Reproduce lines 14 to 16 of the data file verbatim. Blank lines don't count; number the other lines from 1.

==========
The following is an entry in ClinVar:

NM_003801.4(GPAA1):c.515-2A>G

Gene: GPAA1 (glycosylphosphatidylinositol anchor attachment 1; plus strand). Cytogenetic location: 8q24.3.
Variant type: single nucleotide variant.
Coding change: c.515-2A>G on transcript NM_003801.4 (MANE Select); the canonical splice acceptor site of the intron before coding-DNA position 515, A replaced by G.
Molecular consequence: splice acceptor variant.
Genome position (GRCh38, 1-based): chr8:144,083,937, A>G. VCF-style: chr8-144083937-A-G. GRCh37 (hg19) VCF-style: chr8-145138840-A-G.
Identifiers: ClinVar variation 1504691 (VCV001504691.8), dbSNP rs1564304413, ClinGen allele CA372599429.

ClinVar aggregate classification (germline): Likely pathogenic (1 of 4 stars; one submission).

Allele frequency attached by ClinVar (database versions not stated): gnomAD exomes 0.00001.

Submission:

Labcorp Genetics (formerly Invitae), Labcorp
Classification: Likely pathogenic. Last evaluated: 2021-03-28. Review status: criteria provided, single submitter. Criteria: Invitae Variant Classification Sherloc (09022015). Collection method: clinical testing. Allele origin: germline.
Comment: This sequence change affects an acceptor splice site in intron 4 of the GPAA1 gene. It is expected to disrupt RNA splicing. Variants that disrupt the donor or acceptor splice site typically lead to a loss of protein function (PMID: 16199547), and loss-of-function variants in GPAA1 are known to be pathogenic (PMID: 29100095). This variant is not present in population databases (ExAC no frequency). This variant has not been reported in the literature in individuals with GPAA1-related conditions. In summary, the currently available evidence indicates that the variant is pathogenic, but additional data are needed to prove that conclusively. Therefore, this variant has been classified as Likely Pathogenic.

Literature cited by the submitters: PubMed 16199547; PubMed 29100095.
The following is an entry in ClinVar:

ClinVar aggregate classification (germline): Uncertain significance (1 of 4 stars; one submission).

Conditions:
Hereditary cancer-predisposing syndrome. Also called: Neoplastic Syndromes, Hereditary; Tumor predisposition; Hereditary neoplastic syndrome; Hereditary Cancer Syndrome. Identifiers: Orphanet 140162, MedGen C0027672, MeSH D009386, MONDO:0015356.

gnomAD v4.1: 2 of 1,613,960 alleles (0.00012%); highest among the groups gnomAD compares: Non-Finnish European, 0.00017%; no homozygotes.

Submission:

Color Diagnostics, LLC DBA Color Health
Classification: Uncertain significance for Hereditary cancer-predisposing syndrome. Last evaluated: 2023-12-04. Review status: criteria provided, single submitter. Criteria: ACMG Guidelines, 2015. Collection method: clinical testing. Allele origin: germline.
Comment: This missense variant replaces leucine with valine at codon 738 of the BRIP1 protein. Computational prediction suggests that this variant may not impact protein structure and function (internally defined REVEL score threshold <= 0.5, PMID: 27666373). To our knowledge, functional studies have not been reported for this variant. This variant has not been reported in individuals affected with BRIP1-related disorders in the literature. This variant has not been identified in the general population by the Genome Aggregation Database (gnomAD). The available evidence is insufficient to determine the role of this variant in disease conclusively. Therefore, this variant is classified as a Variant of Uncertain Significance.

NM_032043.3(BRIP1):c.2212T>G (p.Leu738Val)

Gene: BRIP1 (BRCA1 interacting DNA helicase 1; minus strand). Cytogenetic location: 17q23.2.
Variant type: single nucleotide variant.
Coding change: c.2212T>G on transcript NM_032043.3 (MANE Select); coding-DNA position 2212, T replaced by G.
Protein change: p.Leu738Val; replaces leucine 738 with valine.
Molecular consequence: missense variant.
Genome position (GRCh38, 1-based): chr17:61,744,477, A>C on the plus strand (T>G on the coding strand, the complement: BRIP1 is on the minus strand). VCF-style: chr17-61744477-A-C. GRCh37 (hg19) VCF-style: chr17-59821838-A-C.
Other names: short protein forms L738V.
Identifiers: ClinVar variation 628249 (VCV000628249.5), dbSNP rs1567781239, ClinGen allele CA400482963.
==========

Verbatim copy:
Comment: This sequence change affects an acceptor splice site in intron 4 of the GPAA1 gene. It is expected to disrupt RNA splicing. Variants that disrupt the donor or acceptor splice site typically lead to a loss of protein function (PMID: 16199547), and loss-of-function variants in GPAA1 are known to be pathogenic (PMID: 29100095). This variant is not present in population databases (ExAC no frequency). This variant has not been reported in the literature in individuals with GPAA1-related conditions. In summary, the currently available evidence indicates that the variant is pathogenic, but additional data are needed to prove that conclusively. Therefore, this variant has been classified as Likely Pathogenic.

Literature cited by the submitters: PubMed 16199547; PubMed 29100095.
The following is an entry in ClinVar: